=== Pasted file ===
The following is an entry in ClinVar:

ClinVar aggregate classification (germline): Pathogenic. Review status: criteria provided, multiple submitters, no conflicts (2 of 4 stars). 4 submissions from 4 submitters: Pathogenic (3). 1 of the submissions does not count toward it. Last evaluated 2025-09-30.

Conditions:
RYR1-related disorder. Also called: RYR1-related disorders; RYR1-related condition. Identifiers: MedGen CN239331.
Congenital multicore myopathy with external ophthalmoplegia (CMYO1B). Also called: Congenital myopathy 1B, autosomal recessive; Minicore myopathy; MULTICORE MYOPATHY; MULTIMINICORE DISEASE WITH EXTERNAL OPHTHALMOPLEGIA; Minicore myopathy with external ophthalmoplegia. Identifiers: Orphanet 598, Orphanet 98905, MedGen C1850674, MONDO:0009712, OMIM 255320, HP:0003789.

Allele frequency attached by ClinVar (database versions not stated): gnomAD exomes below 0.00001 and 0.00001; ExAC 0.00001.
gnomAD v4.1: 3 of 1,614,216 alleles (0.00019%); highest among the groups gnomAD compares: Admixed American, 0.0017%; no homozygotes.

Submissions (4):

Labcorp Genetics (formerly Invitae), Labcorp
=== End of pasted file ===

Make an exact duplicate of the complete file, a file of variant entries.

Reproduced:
The following is an entry in ClinVar:

ClinVar aggregate classification (germline): Pathogenic. Review status: criteria provided, multiple submitters, no conflicts (2 of 4 stars). 4 submissions from 4 submitters: Pathogenic (3). 1 of the submissions does not count toward it. Last evaluated 2025-09-30.

Conditions:
RYR1-related disorder. Also called: RYR1-related disorders; RYR1-related condition. Identifiers: MedGen CN239331.
Congenital multicore myopathy with external ophthalmoplegia (CMYO1B). Also called: Congenital myopathy 1B, autosomal recessive; Minicore myopathy; MULTICORE MYOPATHY; MULTIMINICORE DISEASE WITH EXTERNAL OPHTHALMOPLEGIA; Minicore myopathy with external ophthalmoplegia. Identifiers: Orphanet 598, Orphanet 98905, MedGen C1850674, MONDO:0009712, OMIM 255320, HP:0003789.

Allele frequency attached by ClinVar (database versions not stated): gnomAD exomes below 0.00001 and 0.00001; ExAC 0.00001.
gnomAD v4.1: 3 of 1,614,216 alleles (0.00019%); highest among the groups gnomAD compares: Admixed American, 0.0017%; no homozygotes.

Submissions (4):

Labcorp Genetics (formerly Invitae), Labcorp